Eugene’s street community lost one of its own when Philip James Williams — affectionately known by many as Pip — died Aug. 4 of a heroin overdose. He was 25.
An evening memorial service and public celebration of life was held Aug. 28 at Kesey Square in downtown Eugene, where upwards of 100 people gathered to share remembrances. Over a public address system set up on the red bricks, friends, family and members of the city’s transient population spoke with emotion into a single microphone, sharing their recollections and grief.
The common thread that stitched together the words spoken was that Pip Williams was a gentle soul who felt love for everyone. He was a musician. He was quick with a hug. Many gave testimony to his generous nature, mentioning that his tendency was to give away whatever he had — especially if someone needed it.
Pip Williams was born June 27, 1988, in Bend. He was preceded in death by his mother, Georgia Allyn Williams. His father, Jack Williams, organized the Aug. 28 memorial, which was followed by a private memorial Aug. 31.
“The response from his friends on Facebook was just so overwhelming that it seemed callous to not include them,” Jack Williams explained regarding the Kesey Square memorial. “It was just kind of an organic event.”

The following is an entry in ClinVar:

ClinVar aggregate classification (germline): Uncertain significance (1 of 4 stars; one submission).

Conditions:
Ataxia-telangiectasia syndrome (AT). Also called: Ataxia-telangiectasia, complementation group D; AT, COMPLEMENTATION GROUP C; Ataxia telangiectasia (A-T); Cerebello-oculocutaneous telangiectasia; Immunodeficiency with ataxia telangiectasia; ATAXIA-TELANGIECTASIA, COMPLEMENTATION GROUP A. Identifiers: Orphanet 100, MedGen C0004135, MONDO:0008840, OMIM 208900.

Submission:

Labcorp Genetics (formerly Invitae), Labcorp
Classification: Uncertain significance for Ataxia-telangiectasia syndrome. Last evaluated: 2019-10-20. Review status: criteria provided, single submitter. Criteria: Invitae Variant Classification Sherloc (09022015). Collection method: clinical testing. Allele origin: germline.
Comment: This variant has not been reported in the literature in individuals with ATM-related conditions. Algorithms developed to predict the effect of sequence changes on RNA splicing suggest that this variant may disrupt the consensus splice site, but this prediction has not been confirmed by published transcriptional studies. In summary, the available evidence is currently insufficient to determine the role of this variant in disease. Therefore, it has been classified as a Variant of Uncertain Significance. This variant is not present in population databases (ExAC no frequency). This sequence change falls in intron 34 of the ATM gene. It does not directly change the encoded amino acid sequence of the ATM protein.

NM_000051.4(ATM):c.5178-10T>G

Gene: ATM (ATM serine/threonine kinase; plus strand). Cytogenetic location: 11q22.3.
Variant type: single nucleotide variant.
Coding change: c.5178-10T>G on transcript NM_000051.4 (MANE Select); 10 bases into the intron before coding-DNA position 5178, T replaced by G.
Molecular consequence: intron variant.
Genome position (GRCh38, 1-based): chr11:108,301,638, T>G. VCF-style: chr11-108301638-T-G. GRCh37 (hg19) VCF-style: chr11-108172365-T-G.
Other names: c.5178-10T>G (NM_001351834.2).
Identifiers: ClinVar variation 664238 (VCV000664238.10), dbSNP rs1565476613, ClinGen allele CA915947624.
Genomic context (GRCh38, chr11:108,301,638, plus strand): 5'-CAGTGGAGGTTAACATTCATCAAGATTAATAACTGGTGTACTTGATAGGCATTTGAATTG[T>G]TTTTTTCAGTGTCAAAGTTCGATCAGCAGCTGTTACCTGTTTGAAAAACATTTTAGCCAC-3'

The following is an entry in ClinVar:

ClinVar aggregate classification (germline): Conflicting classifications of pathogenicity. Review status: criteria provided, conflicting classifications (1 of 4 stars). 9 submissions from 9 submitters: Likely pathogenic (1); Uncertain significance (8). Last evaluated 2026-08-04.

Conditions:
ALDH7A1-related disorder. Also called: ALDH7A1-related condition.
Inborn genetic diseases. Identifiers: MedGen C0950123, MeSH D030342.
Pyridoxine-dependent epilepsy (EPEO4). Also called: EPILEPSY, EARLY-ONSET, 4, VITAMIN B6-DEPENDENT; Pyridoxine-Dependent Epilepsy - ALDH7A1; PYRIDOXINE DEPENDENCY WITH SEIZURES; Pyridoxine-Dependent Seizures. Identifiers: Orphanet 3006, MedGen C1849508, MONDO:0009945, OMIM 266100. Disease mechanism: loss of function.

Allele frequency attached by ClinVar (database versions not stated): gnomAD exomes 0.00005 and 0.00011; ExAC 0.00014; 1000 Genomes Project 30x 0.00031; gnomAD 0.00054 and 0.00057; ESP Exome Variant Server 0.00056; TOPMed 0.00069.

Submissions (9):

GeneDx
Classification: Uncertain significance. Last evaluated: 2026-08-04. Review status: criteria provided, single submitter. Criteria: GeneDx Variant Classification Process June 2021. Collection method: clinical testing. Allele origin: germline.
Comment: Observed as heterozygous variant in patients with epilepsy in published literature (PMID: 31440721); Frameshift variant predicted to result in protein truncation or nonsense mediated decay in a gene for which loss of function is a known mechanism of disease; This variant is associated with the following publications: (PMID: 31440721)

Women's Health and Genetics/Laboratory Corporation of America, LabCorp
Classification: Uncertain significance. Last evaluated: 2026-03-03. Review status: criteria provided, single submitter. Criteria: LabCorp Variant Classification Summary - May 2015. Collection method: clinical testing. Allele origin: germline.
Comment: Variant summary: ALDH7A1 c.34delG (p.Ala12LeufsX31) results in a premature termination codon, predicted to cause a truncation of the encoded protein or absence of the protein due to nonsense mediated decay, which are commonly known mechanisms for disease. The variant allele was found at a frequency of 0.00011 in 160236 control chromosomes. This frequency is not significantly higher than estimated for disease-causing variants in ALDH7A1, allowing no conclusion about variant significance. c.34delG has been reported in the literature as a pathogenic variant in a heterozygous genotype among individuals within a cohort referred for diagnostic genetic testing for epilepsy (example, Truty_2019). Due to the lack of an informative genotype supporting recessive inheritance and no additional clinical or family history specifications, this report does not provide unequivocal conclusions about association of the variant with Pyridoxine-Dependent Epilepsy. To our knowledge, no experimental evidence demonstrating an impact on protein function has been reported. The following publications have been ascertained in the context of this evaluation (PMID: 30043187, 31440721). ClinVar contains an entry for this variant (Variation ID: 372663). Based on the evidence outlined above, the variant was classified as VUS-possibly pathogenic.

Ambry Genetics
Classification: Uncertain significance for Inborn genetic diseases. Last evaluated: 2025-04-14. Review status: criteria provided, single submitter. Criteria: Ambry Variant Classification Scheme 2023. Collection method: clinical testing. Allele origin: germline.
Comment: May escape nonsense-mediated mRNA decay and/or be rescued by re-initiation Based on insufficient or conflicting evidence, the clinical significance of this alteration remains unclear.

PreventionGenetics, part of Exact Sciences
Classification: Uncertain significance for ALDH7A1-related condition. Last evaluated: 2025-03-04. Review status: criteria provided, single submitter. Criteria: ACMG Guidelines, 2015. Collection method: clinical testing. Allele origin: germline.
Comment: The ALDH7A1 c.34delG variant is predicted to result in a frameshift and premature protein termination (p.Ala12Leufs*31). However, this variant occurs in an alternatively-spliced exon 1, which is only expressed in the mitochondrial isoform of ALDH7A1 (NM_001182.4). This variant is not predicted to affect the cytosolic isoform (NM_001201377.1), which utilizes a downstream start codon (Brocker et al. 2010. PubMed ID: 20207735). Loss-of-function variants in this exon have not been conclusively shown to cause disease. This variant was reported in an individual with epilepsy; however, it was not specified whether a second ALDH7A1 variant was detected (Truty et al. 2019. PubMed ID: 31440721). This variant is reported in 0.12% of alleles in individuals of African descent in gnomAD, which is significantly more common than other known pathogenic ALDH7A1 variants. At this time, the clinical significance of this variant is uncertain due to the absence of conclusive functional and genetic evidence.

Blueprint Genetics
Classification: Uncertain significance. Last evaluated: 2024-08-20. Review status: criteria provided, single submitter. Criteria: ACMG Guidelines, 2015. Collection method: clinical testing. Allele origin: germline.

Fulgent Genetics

Pip Williams bounced around after hitting the streets at 16, playing music, hopping trains and crashing with friends. Eventually, he got strung out on heroin. Jack Williams remained close to Pip throughout, and he struggled to get his son into some form of treatment for his addiction. He says Pip Williams did succeed in kicking heroin, but continued living downtown on the streets “like a ghost.” He was back on heroin after being treated for pain following a stabbing during an assault just weeks before his death.
Jack Williams says that any doubts he had about organizing a street memorial for his son fell away when he realized how beloved Pip was among Eugene’s young homeless population. “I was nervous going into it,” he says. “I had expectation of it not being good, or of it being good. Just bringing out all the bad things and the tragedy and not any resolution. But I felt better afterward. I got to know some of the people that had loved him that I hadn’t been involved with.” — Rick Levin